Brace for more reduction in earnings forecasts in the near-term18 July, 2012, 1:36. Posted by Zarathustra
Earlier, we noted the extremely challenging earnings outlook for Hong Kong/China companies as record number of companies issue profit warnings.
On a related note, Goldman Sachs expects that the although market consensus on first half corporate profits has been reduced for Chinese companies, there is still a good possibility that the first half earnings are going to be disappointing as macro indicators continues to look weak and analysts have been slow to revise their earnings expectations downward.
The following chart is interesting: it shows that analysts are relatively slow in revising down their earnings forecasts for Chinese companies compared with the pace of downward revision of China’s GDP forecasts, thus Goldman Sachs are expecting even more downward revisions to earning forecasts in the months ahead, although they believe that it might have been priced in.
Source: Goldman Sachs
Outside of China, earnings outlook appears to have darkened somewhat in Asia. Goldman Sachs suggested earlier of the week cut the EPS forecast for MSCEI Asia Pacific ex. Japan for 2012 and 2013, citing poorer economic outlook. As sell-side analysts are slow in revising earnings downward, Goldman Sachs believed that the downward revision cycle will continue.
1. We expect soft 2Q results in the upcoming reporting season. Consensus expectation for 2Q earnings is down 10% yoy, and we continue to expect downstream commodities and China retail to disappoint. Banks in China, Indonesia, and Thailand could have small beats. We also highlight 10 and 13 stocks as positive and negative surprise candidates, respectively. We also show in the Appendix the results calendar by markets and sectors, as well as the reporting dates of the top 5 constituents in each industry.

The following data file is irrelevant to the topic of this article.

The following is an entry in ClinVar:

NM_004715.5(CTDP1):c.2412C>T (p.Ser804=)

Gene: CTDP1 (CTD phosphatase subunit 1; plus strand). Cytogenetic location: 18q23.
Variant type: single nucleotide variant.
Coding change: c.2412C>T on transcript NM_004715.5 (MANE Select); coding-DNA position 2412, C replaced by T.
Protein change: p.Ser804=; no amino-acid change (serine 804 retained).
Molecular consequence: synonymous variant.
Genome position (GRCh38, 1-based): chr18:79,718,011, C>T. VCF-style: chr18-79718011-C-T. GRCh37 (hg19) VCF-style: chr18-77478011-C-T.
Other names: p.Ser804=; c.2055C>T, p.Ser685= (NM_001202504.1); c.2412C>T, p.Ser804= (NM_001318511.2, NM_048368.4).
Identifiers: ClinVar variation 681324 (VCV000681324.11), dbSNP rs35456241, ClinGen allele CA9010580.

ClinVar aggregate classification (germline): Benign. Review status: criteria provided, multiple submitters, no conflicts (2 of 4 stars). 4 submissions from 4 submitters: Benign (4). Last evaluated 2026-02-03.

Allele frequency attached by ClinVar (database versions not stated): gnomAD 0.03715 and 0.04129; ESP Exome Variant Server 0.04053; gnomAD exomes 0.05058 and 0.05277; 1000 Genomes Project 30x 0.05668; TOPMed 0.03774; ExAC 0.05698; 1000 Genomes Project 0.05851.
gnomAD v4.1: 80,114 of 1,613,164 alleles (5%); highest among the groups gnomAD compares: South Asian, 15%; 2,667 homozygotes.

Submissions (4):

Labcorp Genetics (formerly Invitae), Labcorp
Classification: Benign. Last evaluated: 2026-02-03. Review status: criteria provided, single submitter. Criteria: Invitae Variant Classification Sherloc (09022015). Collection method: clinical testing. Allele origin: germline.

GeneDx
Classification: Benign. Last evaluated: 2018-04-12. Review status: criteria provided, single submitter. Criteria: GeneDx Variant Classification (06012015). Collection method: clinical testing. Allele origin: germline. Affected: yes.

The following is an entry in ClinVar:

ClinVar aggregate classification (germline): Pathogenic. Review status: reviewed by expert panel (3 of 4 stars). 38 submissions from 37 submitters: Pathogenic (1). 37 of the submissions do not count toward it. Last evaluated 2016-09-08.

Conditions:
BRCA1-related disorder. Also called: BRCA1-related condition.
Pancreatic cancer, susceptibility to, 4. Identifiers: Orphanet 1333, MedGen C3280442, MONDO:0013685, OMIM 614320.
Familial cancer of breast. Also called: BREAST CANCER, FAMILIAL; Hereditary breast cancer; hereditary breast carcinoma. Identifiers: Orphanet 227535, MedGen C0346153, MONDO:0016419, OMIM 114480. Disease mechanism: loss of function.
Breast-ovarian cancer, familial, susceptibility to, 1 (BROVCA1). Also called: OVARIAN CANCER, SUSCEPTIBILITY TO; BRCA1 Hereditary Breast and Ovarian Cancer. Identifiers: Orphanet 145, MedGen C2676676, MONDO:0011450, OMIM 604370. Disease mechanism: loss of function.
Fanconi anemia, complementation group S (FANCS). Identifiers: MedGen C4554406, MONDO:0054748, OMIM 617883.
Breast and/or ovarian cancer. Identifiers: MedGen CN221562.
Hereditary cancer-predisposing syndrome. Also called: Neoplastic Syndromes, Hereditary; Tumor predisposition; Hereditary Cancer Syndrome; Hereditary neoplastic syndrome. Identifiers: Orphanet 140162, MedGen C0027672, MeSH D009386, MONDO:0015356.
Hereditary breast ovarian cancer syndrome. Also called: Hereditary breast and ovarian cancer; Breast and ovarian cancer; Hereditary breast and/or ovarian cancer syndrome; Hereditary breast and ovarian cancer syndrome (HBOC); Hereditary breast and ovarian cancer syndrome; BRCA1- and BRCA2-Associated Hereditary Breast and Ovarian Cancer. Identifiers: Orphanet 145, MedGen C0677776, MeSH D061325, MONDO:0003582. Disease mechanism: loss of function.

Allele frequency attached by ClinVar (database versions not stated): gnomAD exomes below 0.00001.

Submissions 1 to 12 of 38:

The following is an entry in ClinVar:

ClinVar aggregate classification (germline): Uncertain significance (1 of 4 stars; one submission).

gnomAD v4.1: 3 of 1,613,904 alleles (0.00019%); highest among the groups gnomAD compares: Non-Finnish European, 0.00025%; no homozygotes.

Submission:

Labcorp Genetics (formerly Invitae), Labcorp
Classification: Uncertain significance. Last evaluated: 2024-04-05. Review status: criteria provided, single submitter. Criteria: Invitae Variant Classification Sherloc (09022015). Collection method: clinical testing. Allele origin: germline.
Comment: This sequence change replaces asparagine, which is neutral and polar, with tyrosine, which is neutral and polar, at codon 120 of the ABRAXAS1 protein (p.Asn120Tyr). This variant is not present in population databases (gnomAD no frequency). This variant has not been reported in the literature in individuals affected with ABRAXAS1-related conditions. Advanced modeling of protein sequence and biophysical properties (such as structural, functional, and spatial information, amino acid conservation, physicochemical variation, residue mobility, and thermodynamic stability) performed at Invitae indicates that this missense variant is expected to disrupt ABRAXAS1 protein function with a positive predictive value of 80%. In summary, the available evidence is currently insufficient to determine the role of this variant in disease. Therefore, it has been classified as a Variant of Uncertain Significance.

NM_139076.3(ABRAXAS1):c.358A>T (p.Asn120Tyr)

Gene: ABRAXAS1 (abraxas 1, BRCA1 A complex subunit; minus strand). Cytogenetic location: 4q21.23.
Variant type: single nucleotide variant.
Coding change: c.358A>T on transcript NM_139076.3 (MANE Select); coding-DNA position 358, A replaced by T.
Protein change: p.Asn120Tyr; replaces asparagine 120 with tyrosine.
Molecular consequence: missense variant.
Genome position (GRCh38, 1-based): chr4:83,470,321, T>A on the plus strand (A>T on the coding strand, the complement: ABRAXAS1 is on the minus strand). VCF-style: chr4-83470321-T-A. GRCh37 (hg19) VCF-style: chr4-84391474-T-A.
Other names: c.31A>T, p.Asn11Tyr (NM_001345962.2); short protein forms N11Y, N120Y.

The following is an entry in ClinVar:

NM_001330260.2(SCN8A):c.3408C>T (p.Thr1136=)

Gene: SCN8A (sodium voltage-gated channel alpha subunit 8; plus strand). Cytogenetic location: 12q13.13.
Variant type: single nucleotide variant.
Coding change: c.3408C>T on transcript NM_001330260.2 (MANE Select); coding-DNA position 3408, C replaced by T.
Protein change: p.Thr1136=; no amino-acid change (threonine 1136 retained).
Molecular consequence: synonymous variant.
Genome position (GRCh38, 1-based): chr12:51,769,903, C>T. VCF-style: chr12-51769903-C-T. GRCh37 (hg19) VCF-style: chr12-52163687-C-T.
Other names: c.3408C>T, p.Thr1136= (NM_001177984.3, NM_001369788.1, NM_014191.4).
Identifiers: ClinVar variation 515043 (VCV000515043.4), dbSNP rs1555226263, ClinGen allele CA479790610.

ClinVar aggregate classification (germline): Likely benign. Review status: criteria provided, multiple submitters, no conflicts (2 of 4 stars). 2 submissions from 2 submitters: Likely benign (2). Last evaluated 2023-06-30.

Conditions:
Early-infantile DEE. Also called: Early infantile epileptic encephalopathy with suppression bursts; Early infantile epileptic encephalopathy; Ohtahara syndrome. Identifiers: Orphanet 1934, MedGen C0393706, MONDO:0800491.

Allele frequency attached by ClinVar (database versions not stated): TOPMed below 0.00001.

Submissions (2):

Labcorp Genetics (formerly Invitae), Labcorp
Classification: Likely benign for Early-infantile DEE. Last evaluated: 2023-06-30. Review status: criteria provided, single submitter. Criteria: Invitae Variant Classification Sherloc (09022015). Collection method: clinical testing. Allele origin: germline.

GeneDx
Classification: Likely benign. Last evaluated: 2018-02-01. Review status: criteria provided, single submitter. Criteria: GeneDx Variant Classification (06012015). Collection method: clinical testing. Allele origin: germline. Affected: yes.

2. Looking into full-year 2012 earnings, we expect further downside to the current consensus earnings estimates. Our analysis suggests that overall revisions could remain negative even if we enter the “recovery phase” of our GLI cycle, although earnings sentiment might trough and some sectors like consumers might start to see upgrades.
In Europe, Barclays Capital points to the following chart, which shows the German IFO institute survey compared with European analysts upgrades/downgrades. As you can see, they track each other reasonably well. The recent slump in IFO survey might well point to further downward pressure on earnings forecasts.
Source: Barclays Capital